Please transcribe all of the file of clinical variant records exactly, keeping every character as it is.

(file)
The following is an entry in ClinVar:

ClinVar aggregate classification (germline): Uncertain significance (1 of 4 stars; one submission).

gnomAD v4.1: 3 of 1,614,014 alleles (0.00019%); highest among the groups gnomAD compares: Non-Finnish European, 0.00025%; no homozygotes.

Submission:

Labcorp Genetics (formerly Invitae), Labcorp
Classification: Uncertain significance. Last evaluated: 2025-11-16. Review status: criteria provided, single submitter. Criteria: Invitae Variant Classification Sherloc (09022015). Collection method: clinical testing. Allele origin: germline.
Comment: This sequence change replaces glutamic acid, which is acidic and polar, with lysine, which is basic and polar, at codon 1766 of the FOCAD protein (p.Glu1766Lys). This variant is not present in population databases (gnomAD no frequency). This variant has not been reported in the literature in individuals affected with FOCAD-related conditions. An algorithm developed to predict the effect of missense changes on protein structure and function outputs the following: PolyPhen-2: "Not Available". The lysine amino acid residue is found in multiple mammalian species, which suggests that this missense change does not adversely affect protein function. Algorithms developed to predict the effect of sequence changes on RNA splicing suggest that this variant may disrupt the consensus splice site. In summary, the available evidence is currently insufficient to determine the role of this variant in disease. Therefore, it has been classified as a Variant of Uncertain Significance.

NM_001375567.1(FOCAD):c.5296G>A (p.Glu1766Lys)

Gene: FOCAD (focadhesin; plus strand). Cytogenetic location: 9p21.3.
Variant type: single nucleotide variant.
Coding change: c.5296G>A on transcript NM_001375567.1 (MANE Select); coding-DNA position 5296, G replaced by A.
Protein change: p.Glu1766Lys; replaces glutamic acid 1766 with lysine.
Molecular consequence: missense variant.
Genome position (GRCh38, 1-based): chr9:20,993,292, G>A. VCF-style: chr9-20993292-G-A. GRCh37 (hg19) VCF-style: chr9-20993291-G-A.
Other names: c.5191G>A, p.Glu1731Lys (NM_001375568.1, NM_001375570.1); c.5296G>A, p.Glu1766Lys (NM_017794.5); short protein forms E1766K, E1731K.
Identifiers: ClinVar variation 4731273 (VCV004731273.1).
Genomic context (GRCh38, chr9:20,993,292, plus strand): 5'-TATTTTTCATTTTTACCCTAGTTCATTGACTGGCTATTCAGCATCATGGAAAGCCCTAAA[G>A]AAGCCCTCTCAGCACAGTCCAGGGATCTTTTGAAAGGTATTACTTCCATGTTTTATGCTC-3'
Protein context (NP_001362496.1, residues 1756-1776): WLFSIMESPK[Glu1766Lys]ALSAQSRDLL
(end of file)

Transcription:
The following is an entry in ClinVar:

ClinVar aggregate classification (germline): Uncertain significance (1 of 4 stars; one submission).

gnomAD v4.1: 3 of 1,614,014 alleles (0.00019%); highest among the groups gnomAD compares: Non-Finnish European, 0.00025%; no homozygotes.

Submission:

Labcorp Genetics (formerly Invitae), Labcorp
Classification: Uncertain significance. Last evaluated: 2025-11-16. Review status: criteria provided, single submitter. Criteria: Invitae Variant Classification Sherloc (09022015). Collection method: clinical testing. Allele origin: germline.
Comment: This sequence change replaces glutamic acid, which is acidic and polar, with lysine, which is basic and polar, at codon 1766 of the FOCAD protein (p.Glu1766Lys). This variant is not present in population databases (gnomAD no frequency). This variant has not been reported in the literature in individuals affected with FOCAD-related conditions. An algorithm developed to predict the effect of missense changes on protein structure and function outputs the following: PolyPhen-2: "Not Available". The lysine amino acid residue is found in multiple mammalian species, which suggests that this missense change does not adversely affect protein function. Algorithms developed to predict the effect of sequence changes on RNA splicing suggest that this variant may disrupt the consensus splice site. In summary, the available evidence is currently insufficient to determine the role of this variant in disease. Therefore, it has been classified as a Variant of Uncertain Significance.

NM_001375567.1(FOCAD):c.5296G>A (p.Glu1766Lys)

Gene: FOCAD (focadhesin; plus strand). Cytogenetic location: 9p21.3.
Variant type: single nucleotide variant.
Coding change: c.5296G>A on transcript NM_001375567.1 (MANE Select); coding-DNA position 5296, G replaced by A.
Protein change: p.Glu1766Lys; replaces glutamic acid 1766 with lysine.
Molecular consequence: missense variant.
Genome position (GRCh38, 1-based): chr9:20,993,292, G>A. VCF-style: chr9-20993292-G-A. GRCh37 (hg19) VCF-style: chr9-20993291-G-A.
Other names: c.5191G>A, p.Glu1731Lys (NM_001375568.1, NM_001375570.1); c.5296G>A, p.Glu1766Lys (NM_017794.5); short protein forms E1766K, E1731K.
Identifiers: ClinVar variation 4731273 (VCV004731273.1).
Genomic context (GRCh38, chr9:20,993,292, plus strand): 5'-TATTTTTCATTTTTACCCTAGTTCATTGACTGGCTATTCAGCATCATGGAAAGCCCTAAA[G>A]AAGCCCTCTCAGCACAGTCCAGGGATCTTTTGAAAGGTATTACTTCCATGTTTTATGCTC-3'
Protein context (NP_001362496.1, residues 1756-1776): WLFSIMESPK[Glu1766Lys]ALSAQSRDLL